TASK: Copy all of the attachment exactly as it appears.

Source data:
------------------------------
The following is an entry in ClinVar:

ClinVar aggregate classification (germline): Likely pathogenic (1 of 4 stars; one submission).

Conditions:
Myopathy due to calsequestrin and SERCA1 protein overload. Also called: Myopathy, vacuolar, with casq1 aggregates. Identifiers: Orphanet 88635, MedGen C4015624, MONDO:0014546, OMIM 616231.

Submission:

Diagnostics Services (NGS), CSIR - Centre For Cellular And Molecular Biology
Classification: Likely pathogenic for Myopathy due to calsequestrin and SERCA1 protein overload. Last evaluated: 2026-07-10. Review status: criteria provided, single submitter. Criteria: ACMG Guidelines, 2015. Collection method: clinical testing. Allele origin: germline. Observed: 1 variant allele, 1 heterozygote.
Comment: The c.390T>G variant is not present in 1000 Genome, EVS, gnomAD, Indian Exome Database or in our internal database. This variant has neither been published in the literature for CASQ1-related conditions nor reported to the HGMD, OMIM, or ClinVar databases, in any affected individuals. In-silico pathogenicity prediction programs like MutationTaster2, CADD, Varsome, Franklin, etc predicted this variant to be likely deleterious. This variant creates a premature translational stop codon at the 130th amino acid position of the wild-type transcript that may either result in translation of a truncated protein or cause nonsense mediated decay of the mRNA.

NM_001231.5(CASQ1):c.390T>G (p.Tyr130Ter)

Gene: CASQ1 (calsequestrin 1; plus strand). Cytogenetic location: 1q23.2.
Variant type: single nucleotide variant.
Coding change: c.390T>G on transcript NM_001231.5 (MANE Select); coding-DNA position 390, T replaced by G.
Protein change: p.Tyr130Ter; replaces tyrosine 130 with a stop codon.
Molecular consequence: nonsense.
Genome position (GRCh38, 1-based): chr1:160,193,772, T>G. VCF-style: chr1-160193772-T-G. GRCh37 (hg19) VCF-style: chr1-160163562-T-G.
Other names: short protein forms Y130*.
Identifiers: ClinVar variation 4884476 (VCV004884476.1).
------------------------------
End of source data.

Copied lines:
The following is an entry in ClinVar:

ClinVar aggregate classification (germline): Likely pathogenic (1 of 4 stars; one submission).

Conditions:
Myopathy due to calsequestrin and SERCA1 protein overload. Also called: Myopathy, vacuolar, with casq1 aggregates. Identifiers: Orphanet 88635, MedGen C4015624, MONDO:0014546, OMIM 616231.

Submission:

Diagnostics Services (NGS), CSIR - Centre For Cellular And Molecular Biology
Classification: Likely pathogenic for Myopathy due to calsequestrin and SERCA1 protein overload. Last evaluated: 2026-07-10. Review status: criteria provided, single submitter. Criteria: ACMG Guidelines, 2015. Collection method: clinical testing. Allele origin: germline. Observed: 1 variant allele, 1 heterozygote.
Comment: The c.390T>G variant is not present in 1000 Genome, EVS, gnomAD, Indian Exome Database or in our internal database. This variant has neither been published in the literature for CASQ1-related conditions nor reported to the HGMD, OMIM, or ClinVar databases, in any affected individuals. In-silico pathogenicity prediction programs like MutationTaster2, CADD, Varsome, Franklin, etc predicted this variant to be likely deleterious. This variant creates a premature translational stop codon at the 130th amino acid position of the wild-type transcript that may either result in translation of a truncated protein or cause nonsense mediated decay of the mRNA.

NM_001231.5(CASQ1):c.390T>G (p.Tyr130Ter)

Gene: CASQ1 (calsequestrin 1; plus strand). Cytogenetic location: 1q23.2.
Variant type: single nucleotide variant.
Coding change: c.390T>G on transcript NM_001231.5 (MANE Select); coding-DNA position 390, T replaced by G.
Protein change: p.Tyr130Ter; replaces tyrosine 130 with a stop codon.
Molecular consequence: nonsense.
Genome position (GRCh38, 1-based): chr1:160,193,772, T>G. VCF-style: chr1-160193772-T-G. GRCh37 (hg19) VCF-style: chr1-160163562-T-G.
Other names: short protein forms Y130*.
Identifiers: ClinVar variation 4884476 (VCV004884476.1).